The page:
Staff Writer
Apr 11, 2022

Charting tomorrow’s business strategy with today’s news

At a roundtable hosted by BBC and Campaign Asia, media agency and brand leaders discussed the ways that headline news has affected their decision-making.

Charting tomorrow’s business strategy with today’s news

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It has been a common refrain these last few years that we are living in unprecedented times; watching history as it unfolds. We are all aware of how these era-defining moments influence decisions on a personal level — but what about business? From multinational corporations pulling out of the Russian market due to the war in Ukraine, to companies re-examining their policies in light of the Great Resignation, the biggest news stories in recent times have also shaped business decision-making for 2022 and beyond.

With this adaptive, informed approach to strategy in mind, Campaign Asia and BBC co-organised Blueprint for 2022, a roundtable with Asia’s top media agency and brand leaders across diverse sectors, to discuss the effect that significant headline stories from recent times have had on their business decisions. The discussion was moderated by esteemed BBC Asia presenter Karishma Vaswani, with Campaign Asia’s editorial director Robert Sawatzky providing insights from a marketing perspective.

Russia-Ukraine war: Balancing public expectations with internal priorities

The discussion on the dominating news story of 2022, the Russia-Ukraine war, was varied and nuanced as expected. For businesses, the major question was: To exit the Russian market or not? While consumers pressured companies to act quickly, JLL’s CMO for Asia Pacific, Gita De Beer, explained that the public timeline of how quickly a brand responds to an event like war belies the actual work being done behind the scenes.

“How a multinational company reacts to the major geopolitical crisis currently unfolding in Ukraine relies on many factors, which will be unique to each organisation. At the heart of this timeline was the safety and security of our people in both Ukraine and Russia, which in the current situation, requires care, consideration, and compassion,” she said. “There are always multiple angles being considered when an event of this magnitude occurs, especially given that any decision taken will impact people and clients. Striking a balance between an appropriate response that represents the values of your organisation and the timeliness of this response is a key consideration and not one we took lightly.”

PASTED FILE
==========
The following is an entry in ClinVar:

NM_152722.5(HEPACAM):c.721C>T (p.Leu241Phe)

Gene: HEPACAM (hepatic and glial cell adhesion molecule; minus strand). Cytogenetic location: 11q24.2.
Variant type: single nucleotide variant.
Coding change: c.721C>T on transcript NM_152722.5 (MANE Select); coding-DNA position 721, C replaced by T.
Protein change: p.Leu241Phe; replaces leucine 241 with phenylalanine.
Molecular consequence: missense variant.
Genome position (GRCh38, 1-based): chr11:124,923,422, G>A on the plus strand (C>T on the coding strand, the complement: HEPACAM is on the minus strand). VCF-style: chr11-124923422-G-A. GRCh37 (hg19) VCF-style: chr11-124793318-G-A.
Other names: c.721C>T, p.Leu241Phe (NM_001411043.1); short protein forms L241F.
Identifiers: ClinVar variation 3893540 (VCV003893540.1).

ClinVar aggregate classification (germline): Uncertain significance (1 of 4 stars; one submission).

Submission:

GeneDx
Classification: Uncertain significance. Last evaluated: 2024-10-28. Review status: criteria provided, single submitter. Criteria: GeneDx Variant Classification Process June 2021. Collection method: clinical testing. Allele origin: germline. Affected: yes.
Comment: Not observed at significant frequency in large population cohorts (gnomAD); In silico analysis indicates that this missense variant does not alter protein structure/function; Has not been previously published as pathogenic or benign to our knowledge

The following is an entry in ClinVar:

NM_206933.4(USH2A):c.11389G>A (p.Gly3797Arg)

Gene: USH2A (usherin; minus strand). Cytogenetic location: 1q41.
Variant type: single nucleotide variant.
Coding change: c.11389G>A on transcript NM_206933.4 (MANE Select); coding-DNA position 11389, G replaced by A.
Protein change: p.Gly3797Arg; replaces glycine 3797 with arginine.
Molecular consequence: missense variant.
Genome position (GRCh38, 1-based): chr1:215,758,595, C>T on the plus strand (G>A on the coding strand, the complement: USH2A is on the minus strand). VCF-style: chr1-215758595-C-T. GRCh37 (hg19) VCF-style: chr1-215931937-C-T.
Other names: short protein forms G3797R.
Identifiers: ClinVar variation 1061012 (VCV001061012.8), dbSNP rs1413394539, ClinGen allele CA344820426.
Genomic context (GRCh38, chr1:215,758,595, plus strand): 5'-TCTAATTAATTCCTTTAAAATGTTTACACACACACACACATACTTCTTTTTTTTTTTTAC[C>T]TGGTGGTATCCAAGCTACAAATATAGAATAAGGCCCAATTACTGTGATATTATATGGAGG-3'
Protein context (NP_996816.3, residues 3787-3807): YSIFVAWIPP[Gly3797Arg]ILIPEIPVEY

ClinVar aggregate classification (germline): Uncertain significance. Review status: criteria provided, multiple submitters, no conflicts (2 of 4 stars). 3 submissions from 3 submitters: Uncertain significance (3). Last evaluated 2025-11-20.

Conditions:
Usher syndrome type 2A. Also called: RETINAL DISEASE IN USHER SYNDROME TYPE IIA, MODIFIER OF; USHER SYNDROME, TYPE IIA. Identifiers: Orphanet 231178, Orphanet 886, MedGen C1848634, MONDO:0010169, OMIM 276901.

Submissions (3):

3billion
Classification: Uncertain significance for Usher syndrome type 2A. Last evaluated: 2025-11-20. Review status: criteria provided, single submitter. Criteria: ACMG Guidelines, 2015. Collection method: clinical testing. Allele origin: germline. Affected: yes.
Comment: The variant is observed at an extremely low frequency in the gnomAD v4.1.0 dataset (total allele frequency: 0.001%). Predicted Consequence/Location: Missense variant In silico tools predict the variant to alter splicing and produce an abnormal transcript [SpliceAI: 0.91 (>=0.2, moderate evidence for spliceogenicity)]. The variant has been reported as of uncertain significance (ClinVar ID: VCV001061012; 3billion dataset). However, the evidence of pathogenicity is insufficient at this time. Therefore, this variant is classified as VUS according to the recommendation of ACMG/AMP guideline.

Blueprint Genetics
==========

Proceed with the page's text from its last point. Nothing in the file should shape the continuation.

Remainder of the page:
That measured, people-first approach was echoed by Dominic Powers, head of business growth in Asia Pacific for dentsu International. Powers recalled that dentsu employees in Poland drove into Ukraine to evacuate their colleagues as the war broke out, with the company’s first priority being to find accommodation for displaced staff and offer them jobs around their network. Only afterwards did dentsu make public announcements that it was withdrawing from its joint venture in Russia and donating to the Ukrainian Red Cross, noted Powers.

John Williams, vice president of advertising sales for Singapore & Southeast Asia, BBC, commented on the gravity of leaving the Russian market. “These are long-term decisions, because it’s not likely the business would return the next year. Leaving Russia doesn’t only affect people, it is a long-term decision with ramifications for your business because Russia is a market of size and scale.”